At seven in the evening of Dec. 6, a black hearse drawn by white horses transported the body of President Davis from First Street to City Hall, now Gallier Hall, where he was to lay in state until his funeral. The stone columns outside City Hall were shrouded with black cloth and wrapped with ivy. In the council chamber, Davis’ body, dressed in a civilian suit of Confederate gray, lay in a copper-lined coffin atop a catafalque supported by marble pedestals. Flanking the catafalque were two 12 lb. howitzers. The upper half of the casket was opened to reveal the face of the dead Confederate President while the lower half was draped with a Confederate battle flag which was inscribed: Fifth Company, Washington Artillery; Shiloh, Farmington, Perryville, Jackson, Murfreesburo, Chickamauga.
At each end of the coffin stood a sentry. One, according to The New Orleans Picayune, was “a veteran of one or the other of the great armies which bore the brunt of battle for the South,” and the other was a Confederate veteran of New Orleans’ own Washington Artillery.
People from all the former states of the Confederacy streamed into New Orleans to pay homage to what The Picayune describes as the “cold, dead, precious remains of the leader of the Confederacy.” Indeed the hotels and inns of the Crescent City had been filled to overflowing since the death of Jefferson Davis. It was estimated that 100,000 people viewed the body of the former Confederate President in the almost four days during which he lay in state. This crowd of mourners, according to The Picayune, was composed of “persons young and old, male and female, white and colored.” There were representatives from the “Celestial Empire” (Chinese) who stood in the waiting line “with the same uncomplaining equanimity as did classes of superior civilization.” Also present were “large numbers of citizens from Mississippi.”
The Picayune offered a chatty description of the day and its events: Dec. 11, the day of the funeral, was “bright and balmy and fragrant with the perfume of flowers.” Householders, in a uniquely New Orleans color scheme, had put out mourning drapery of black and white and purple. Along Canal Street the black crepe “reached from the roofs of the high business buildings almost to the street.” Throughout the city shops, factories, and schools closed and there was “a grand outpouring of the masses to do honor to the departed leader.” Lafayette Square, in front of City Hall, was “thronged with people” and the streets along the cortège route were “crowded with spectators.”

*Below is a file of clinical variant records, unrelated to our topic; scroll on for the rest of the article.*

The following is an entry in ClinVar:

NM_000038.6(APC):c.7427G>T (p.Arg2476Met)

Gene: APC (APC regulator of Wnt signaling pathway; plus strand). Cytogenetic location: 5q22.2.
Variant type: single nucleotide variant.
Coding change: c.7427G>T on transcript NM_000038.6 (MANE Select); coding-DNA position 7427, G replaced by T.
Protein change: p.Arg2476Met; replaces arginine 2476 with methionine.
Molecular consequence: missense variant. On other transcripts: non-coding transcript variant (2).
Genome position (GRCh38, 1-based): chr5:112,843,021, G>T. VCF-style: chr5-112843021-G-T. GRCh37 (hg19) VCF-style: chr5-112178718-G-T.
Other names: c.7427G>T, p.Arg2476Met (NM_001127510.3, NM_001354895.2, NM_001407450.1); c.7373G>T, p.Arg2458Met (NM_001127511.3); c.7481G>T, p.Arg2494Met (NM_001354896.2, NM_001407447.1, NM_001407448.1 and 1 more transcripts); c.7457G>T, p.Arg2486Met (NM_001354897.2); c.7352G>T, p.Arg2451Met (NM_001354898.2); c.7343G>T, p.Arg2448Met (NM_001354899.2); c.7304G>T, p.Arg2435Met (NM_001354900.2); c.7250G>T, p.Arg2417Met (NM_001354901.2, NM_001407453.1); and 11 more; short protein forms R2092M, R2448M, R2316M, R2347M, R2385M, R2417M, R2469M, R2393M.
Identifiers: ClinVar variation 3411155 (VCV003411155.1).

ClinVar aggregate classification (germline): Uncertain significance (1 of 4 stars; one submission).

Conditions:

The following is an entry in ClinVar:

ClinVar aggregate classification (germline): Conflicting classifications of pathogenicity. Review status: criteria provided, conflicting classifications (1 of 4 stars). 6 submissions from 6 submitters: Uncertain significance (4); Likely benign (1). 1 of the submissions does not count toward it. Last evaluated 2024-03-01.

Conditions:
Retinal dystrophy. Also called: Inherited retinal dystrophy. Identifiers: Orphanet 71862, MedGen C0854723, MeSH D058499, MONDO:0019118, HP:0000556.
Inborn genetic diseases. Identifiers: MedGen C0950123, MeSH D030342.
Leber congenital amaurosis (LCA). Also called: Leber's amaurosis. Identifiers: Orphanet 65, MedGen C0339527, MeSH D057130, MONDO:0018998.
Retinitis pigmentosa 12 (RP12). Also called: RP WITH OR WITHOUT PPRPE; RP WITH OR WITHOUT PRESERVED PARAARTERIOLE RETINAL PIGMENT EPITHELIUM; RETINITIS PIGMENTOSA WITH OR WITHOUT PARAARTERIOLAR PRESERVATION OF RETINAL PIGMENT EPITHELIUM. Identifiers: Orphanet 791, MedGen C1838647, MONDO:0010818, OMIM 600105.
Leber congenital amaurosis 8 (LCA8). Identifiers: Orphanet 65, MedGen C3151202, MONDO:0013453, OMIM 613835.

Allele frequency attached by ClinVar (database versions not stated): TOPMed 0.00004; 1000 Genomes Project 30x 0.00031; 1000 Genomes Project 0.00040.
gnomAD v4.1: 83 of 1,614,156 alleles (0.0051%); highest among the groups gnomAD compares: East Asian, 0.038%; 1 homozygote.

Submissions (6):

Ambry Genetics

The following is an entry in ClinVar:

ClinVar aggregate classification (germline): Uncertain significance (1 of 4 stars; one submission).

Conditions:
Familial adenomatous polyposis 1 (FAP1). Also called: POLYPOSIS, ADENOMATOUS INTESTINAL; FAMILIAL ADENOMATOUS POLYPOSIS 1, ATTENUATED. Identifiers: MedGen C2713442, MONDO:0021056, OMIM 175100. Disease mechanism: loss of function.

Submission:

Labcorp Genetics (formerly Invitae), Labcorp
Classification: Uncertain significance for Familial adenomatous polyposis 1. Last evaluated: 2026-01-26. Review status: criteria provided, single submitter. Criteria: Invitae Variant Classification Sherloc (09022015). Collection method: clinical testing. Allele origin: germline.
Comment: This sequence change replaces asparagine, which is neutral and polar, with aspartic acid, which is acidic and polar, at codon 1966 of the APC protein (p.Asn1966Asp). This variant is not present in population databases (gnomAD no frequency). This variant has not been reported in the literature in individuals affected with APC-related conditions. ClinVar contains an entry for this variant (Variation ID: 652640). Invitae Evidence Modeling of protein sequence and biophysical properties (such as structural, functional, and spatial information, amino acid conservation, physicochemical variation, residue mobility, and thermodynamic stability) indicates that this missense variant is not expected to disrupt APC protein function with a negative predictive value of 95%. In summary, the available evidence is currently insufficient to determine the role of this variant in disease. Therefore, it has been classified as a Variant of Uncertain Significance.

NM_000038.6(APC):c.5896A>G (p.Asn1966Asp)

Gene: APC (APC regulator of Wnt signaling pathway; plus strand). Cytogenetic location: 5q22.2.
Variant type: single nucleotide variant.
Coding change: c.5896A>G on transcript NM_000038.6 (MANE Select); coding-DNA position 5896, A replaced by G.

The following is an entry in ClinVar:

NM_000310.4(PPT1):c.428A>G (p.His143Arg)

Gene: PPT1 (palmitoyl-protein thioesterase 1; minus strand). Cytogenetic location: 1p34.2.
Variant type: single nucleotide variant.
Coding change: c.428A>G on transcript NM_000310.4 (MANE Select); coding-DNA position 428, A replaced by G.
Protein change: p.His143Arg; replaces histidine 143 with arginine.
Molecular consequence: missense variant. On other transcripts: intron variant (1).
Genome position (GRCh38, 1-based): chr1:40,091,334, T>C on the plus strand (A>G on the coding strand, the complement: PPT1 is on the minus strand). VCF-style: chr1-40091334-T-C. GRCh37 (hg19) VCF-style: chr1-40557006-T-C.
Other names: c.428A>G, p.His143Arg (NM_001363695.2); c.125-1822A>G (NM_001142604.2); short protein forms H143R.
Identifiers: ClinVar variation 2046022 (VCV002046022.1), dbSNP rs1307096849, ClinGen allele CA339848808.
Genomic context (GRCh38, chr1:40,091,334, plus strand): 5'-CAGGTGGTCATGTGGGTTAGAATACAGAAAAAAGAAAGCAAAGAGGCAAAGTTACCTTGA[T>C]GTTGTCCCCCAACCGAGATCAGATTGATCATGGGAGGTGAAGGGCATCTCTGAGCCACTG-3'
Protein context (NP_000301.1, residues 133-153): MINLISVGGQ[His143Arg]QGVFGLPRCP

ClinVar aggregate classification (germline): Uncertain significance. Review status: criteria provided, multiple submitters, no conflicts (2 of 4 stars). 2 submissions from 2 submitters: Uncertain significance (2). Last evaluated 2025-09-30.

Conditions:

The last night’s vigil – Council Chamber, City Hall, New Orleans.
Midnight, December 10, 1889.
At noon Davis’ casket, draped with a silk Confederate flag, was brought onto the portico of City Hall. Atop the casket was a sheaf of wheat, a badge of the Army of Northern Virginia, and the sword Davis had worn when he commanded Mississippi troops in the Mexican War of 1848. Clergymen prayed over the body amidst “the deep intonation of the cannon, the clanging of the bells.” Father Hubert, a former Catholic chaplain of the Confederate Army, called on the Lord to help the Southern people “from whom thou hast taken one who was to us a chief, a leader. . .” When this part of the service was completed, eight soldiers carried the casket down the steps of City Hall and placed it on a caisson drawn by six black horses with silver trimmed harnesses. After leaving City Hall the funeral procession, which took an hour and 20 minutes to pass a given point, proceeded up “St. Charles Avenue to Calliope and from Calliope moved onto Camp, thence to Chartes to St. Louis to Royal to Canal to the cemetery,” rather like a carnival parade. During the time the cortège was moving toward Metairie Cemetery “one battery at the head of Canal Street and another at the corner of Caliborne and Canal Streets were firing minute guns.” It was traditional in the 19th century to fire cannon every minute during the funeral of a prominent leader. But in New Orleans, where life has its own unique rhythm, the minute guns only fired every three minutes.